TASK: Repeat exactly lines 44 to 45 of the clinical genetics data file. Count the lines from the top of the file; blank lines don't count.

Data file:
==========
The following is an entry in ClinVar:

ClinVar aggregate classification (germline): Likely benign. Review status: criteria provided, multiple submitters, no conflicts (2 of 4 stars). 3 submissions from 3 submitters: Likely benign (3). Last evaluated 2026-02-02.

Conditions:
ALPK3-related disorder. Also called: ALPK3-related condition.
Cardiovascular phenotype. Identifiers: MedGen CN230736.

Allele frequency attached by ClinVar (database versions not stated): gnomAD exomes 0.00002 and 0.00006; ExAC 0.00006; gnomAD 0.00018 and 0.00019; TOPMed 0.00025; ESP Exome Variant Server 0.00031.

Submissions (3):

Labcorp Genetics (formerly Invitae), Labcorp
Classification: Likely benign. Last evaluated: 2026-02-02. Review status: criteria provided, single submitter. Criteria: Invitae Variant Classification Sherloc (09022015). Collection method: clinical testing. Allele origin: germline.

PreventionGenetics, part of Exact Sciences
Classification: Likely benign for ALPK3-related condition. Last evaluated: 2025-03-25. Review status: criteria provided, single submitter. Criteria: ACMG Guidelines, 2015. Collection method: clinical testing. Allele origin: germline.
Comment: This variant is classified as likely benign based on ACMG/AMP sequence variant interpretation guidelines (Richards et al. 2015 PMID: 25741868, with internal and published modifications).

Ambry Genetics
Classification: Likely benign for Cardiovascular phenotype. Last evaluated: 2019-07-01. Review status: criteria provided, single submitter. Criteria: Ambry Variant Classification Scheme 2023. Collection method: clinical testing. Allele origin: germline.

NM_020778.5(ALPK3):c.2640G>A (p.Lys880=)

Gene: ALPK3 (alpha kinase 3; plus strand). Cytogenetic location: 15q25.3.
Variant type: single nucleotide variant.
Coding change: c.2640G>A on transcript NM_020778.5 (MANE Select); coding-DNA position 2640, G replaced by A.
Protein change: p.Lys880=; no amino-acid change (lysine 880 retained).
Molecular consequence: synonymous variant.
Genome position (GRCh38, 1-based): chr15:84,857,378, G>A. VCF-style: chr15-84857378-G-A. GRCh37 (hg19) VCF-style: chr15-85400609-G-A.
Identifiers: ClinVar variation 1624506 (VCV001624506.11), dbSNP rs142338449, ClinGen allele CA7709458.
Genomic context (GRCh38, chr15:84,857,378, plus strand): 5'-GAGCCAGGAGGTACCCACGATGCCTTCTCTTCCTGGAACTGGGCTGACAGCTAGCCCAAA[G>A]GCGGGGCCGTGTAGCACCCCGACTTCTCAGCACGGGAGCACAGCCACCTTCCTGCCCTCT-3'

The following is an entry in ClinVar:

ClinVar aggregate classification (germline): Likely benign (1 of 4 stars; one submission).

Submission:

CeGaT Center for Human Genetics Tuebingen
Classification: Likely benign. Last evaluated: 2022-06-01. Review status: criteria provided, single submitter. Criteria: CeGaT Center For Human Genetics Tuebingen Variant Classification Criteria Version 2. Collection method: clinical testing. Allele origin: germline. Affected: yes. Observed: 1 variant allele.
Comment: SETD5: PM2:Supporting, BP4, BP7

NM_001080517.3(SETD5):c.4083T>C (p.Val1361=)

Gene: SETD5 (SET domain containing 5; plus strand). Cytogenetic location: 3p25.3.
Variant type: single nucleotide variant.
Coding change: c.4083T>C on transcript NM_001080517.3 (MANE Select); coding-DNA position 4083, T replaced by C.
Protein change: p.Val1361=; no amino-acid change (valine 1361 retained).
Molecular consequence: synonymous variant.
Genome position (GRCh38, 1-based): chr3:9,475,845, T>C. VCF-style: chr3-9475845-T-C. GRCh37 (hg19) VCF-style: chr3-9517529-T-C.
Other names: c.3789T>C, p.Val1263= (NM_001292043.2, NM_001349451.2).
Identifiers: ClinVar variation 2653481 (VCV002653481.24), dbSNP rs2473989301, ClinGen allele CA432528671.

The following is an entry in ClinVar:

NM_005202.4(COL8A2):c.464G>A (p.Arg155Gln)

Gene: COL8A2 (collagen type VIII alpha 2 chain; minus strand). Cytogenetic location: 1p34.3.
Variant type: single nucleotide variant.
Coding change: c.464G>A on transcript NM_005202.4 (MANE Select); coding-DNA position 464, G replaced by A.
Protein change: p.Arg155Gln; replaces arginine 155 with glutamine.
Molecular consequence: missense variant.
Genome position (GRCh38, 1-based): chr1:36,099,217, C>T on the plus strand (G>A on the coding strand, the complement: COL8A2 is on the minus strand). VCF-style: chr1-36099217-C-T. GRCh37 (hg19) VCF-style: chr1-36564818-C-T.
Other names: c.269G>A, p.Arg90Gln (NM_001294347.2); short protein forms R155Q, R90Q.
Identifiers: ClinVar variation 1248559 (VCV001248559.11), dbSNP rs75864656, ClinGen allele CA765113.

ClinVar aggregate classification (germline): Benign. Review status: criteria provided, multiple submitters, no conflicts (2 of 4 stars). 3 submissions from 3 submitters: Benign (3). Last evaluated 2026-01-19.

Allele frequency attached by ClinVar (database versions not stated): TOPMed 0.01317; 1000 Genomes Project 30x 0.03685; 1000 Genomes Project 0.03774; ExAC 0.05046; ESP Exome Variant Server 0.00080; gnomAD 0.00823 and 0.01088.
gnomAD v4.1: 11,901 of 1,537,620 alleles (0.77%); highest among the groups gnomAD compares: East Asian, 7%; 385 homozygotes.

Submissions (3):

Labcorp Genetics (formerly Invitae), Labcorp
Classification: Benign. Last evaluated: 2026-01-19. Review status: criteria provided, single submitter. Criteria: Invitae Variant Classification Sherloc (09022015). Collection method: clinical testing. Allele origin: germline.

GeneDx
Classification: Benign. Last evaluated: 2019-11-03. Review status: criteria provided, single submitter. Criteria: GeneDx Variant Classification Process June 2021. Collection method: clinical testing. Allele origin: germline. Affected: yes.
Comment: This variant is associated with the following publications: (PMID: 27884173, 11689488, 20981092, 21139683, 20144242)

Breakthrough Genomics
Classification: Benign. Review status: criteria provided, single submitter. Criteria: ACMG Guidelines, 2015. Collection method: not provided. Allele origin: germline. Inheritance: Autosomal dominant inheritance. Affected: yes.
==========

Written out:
Protein change: p.Arg155Gln; replaces arginine 155 with glutamine.
Molecular consequence: missense variant.